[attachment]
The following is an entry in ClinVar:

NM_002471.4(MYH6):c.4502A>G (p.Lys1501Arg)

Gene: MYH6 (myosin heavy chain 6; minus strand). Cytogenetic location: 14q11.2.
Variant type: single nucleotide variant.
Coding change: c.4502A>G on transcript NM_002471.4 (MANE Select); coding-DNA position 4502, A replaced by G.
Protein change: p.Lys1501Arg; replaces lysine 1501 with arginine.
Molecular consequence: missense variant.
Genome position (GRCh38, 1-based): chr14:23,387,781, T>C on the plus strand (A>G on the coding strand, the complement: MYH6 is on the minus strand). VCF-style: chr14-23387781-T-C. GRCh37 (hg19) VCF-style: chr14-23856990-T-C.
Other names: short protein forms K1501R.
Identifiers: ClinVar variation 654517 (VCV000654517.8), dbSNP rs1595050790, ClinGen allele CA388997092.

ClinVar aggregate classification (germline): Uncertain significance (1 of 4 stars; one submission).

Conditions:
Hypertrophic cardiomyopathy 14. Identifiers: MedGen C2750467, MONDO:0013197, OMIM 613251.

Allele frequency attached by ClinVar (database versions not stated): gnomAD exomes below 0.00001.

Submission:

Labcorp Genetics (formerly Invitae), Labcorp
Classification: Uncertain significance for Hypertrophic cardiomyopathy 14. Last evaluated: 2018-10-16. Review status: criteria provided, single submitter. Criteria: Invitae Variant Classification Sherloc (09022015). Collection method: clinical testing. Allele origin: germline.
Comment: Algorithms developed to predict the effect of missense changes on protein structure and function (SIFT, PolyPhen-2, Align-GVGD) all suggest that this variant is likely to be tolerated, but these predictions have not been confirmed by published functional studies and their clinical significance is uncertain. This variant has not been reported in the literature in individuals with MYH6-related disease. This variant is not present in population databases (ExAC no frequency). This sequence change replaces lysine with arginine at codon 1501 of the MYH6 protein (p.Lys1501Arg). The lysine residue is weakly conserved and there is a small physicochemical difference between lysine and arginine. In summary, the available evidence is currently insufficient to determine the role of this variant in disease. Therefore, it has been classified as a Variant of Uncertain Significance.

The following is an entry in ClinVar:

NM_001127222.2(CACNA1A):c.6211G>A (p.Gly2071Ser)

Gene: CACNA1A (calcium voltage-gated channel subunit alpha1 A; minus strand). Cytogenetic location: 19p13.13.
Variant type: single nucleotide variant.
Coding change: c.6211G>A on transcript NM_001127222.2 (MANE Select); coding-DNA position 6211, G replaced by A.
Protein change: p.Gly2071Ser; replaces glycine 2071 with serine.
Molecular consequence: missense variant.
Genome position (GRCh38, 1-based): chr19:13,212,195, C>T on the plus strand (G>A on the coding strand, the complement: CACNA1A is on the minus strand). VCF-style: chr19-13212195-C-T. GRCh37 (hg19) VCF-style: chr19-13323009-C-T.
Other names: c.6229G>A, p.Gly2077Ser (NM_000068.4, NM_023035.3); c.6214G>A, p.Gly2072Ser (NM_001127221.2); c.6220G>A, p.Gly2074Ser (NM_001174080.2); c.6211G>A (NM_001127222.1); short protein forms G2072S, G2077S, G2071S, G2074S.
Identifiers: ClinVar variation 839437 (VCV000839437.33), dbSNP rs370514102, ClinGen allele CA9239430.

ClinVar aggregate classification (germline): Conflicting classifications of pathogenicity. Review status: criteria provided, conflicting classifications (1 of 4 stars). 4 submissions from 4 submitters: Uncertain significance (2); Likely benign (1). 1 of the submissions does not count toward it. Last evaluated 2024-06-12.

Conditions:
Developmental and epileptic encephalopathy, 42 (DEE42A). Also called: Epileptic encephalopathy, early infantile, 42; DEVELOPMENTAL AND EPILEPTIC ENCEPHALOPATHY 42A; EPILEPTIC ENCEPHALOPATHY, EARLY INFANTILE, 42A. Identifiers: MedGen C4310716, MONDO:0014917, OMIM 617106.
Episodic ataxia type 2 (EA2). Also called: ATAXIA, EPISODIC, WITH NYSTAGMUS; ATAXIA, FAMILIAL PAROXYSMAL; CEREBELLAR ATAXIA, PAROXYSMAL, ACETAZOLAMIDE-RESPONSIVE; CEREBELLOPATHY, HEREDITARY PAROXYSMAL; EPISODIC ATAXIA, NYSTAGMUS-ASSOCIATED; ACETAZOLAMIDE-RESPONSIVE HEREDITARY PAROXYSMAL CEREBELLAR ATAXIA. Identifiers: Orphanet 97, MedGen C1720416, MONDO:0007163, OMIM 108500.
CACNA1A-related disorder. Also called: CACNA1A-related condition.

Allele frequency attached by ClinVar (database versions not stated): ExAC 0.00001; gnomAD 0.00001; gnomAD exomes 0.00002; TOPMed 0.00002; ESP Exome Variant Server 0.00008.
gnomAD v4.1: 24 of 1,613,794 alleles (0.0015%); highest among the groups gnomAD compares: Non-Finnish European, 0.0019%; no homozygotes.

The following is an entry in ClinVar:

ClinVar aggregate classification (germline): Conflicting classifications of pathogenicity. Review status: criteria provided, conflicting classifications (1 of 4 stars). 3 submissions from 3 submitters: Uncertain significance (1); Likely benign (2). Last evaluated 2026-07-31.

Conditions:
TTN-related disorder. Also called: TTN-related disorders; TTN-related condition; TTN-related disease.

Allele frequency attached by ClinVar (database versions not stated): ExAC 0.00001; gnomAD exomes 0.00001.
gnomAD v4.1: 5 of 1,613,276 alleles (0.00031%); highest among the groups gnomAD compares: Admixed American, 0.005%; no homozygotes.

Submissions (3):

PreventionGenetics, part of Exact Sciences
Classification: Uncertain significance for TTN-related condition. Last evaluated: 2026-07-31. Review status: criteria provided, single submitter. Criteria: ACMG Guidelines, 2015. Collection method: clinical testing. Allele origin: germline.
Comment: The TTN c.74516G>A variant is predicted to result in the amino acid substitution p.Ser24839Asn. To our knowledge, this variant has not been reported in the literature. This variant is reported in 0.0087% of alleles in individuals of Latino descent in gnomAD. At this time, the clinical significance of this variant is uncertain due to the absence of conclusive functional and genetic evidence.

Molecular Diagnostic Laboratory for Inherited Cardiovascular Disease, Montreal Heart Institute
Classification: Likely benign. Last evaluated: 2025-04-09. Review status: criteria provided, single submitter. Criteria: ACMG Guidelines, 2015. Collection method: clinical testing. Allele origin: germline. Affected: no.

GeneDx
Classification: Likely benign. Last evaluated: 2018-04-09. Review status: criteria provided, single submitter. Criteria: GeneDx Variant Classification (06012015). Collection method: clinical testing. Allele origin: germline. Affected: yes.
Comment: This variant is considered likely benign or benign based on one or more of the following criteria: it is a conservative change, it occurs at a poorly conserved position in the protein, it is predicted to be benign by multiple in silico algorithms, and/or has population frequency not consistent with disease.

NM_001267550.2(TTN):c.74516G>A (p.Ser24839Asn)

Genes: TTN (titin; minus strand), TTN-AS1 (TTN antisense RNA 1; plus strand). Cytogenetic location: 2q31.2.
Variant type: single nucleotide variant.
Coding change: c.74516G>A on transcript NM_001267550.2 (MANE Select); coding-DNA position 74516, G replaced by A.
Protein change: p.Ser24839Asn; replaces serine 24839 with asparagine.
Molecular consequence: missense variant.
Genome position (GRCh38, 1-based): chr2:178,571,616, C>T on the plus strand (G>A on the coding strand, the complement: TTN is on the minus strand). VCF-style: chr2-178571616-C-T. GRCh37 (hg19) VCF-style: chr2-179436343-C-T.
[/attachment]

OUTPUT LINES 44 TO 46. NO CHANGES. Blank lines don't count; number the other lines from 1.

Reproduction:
Classification: Uncertain significance for TTN-related condition. Last evaluated: 2026-07-31. Review status: criteria provided, single submitter. Criteria: ACMG Guidelines, 2015. Collection method: clinical testing. Allele origin: germline.
Comment: The TTN c.74516G>A variant is predicted to result in the amino acid substitution p.Ser24839Asn. To our knowledge, this variant has not been reported in the literature. This variant is reported in 0.0087% of alleles in individuals of Latino descent in gnomAD. At this time, the clinical significance of this variant is uncertain due to the absence of conclusive functional and genetic evidence.

Molecular Diagnostic Laboratory for Inherited Cardiovascular Disease, Montreal Heart Institute